While Pennsylvania courts have acknowledged that an attorney's representation of both an insured and an insurer's subrogation claim concerning the insured does not ordinarily result in a conflict of interest, see Molitoris v. Woods, 422 Pa.Super. 1, 618 A.2d 985, 990 (1992), the instant action is unusual. Here, Defendants argue that a conflict arose not when Thistle agreed to represent Defendants' subrogation right, but as a result of Thistle's representation of the Brennans against Defendants in the case at hand. *308 Thistle's present representation of the Brennans has occurred after settling the underlying medical malpractice action in which Thistle represented both the Brennans' tort claims and Defendants' subrogation right. The underlying medical malpractice action included a claim for future medical benefits that Mr. Brennan would need. Thus, a conflict does exist in that Thistle now represents the Brennans in their present claim against Defendants for the same medical benefits that were at stake in the underlying medical malpractice action in which Thistle represented both parties.

In their response to Defendants' motion, Plaintiffs have argued that any conflict of interest has been waived by Defendants. Plaintiffs point out that Defendants asked Mr. Thistle to represent their subrogation interest instead of retaining separate counsel in the underlying medical malpractice lawsuit. Thus, Plaintiffs submit that because Defendants were fully aware of a possible conflict of interest when they agreed to allow Mr. Thistle to protect their lien, Defendants waived any such conflict.

However, "[c]ertain rights are so basic to our judicial system that they cannot be easily waived." International Longshoremen's Ass'n, Local Union 1332 v. International Longshoremen's Ass'n, 909 F. Supp. 287, 292 (E.D.Pa.1995). A client's right to legal representation that is free of any conflicts of interest is no different.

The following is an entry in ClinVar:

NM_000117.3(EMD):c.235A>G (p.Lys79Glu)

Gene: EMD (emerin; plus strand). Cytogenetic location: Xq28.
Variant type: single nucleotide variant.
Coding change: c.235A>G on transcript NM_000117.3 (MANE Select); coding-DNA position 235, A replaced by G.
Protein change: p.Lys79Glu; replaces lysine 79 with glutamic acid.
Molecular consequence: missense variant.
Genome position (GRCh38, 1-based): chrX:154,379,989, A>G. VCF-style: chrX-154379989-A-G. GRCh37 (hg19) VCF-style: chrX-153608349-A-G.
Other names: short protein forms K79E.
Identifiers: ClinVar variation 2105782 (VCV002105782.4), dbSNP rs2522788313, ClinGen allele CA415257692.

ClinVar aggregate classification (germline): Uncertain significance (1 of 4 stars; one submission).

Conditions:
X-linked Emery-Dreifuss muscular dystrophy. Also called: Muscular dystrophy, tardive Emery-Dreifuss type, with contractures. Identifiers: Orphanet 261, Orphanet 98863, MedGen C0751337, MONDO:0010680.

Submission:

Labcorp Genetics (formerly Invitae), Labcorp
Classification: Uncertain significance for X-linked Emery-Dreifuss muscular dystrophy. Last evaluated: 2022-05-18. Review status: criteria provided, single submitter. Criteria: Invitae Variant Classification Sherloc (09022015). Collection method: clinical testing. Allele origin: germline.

Attorneys must consult with their clients about potential conflicts of interest, and must disclose the facts and circumstances surrounding the conflicts to such an extent that the clients appreciate the significance of the conflict. An exchange of letters ... is simply not sufficient to waive a client's right to conflict-free representation.

Id. Thus, Rule 1.9(a) required Thistle to do more than rely on Defendants' alleged sophistication.[2] (N.T. 10/28/96 at 13, 23).

Plaintiffs further argue that, even if there is a conflict of interest, "there is no substantial relationship between Mr. Thistle's prior representation of Blue Cross/Blue Shield ... and the present litigation which would warrant his disqualification." (Plaintiffs' Opposition Memorandum at 7). Thus, Plaintiffs urge this Court to "focus upon whether confidences might have come out during the prior representation which would be relevant to the current action and not merely consider the relationship between the facts underlying the two representations." INA Underwriters Ins. Co. v. Nalibotsky, 594 F. Supp. 1199, 1206 n. 5 (E.D.Pa.1984).